Henry Richards, C.J. and Pramada Charan Banerji, J.
1. The plaintiff in his plaint alleged that a usufructuary mortgage had been made in favour of his predecessor in title in the year 1898, and that under this mortgage his predecessor in title entered into possession and remained in possession until he was wrongfully ousted by the defendant several years before the institution of the suit. He claimed possession of the properly and the sum of Rs. 360 damages for throe years prior to the institution of the suit. It seems to us that, if the plaintiff was able to establish the facts he alleged, his suit was a suit for possession together with a claim for mesne profits. Beyond all question this was the suit he ought to have brought and the relief ought to have been granted on the basis of the suit being one for possession and mesne profits. The facts as ascertained are that a usufructuary mortgage was made to the predecessor in title of the plaintiff in the year 1898, and that the mortgagee entered into possession (as he was entitled to do) and remained in possession until about 7 years before the institution of the suit, when he died. The plaintiff then became entitled to the property, but appears to have neglected to assert his rights. He lived some distance from the property and the defendant taking advantage of his absence began to recover the rents and profits from the tenants. This in law clearly amounted to an ouster by the defendant of the plaintiff.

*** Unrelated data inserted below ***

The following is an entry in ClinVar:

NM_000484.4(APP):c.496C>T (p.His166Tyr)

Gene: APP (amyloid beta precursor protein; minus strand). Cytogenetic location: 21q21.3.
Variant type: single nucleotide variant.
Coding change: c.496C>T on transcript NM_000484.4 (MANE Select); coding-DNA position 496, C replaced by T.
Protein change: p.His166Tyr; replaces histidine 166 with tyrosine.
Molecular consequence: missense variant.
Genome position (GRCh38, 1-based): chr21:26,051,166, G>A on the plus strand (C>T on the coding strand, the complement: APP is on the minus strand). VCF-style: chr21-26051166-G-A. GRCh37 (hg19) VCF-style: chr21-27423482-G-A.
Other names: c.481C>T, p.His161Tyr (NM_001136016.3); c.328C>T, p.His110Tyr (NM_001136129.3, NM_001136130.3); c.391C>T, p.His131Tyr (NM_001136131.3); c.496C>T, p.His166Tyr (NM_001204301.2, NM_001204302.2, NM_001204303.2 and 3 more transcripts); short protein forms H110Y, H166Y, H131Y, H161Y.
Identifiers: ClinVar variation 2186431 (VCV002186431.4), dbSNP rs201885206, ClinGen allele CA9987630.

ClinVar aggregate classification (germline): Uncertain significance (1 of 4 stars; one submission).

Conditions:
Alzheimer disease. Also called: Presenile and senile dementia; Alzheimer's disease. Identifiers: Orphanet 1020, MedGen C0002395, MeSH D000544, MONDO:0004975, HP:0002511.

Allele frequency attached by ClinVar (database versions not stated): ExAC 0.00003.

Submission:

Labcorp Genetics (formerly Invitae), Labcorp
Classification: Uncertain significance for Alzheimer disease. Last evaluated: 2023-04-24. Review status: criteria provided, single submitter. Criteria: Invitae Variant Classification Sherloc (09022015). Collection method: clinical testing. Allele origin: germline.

2. Some confusion seems to have arisen as to the meaning of the word 'property' in Article 109 of schedule I to the Limitation Act which prescribes a period of three years for the recovery of profits of immovable property 'belonging to the plaintiff' which have been wrongfully received by the defendant. It has been argued that the words 'belonging to the plaintiff' refer to the property of the plaintiff and that in the present case the property could not be said to 'belong' to the plaintiff because it belonged to the defendant the mortgagor. This seems to us a wholly unsound contention. If property is granted to another by lease for, say, a period of 20 years, the property is clearly the property of the lessee so as to entitle him to bring a suit for mesne profits if he is wrongfully deprived of them during the term of the lease. So also where under a mortgage the mortgagee is entitled to enter into possession of the mortgaged property and receive the rents and profits, the property 'belongs' to the mortgagee during the continuance of the mortgage. A suit for mesne profits can always be brought and maintained by any person who, being entitled to possession of the land, has been wrongfully dispossessed. We think under the circumstances of the present case the plaintiff was most clearly entitled to three years' mesne profits. The amount of mesne profits has been ascertained by the Munsif. While we do not entirely agree with the reasons in the judgement of the learned Judge of this Court we think the decree passed by him was correct. We accordingly dismiss the appeal with costs.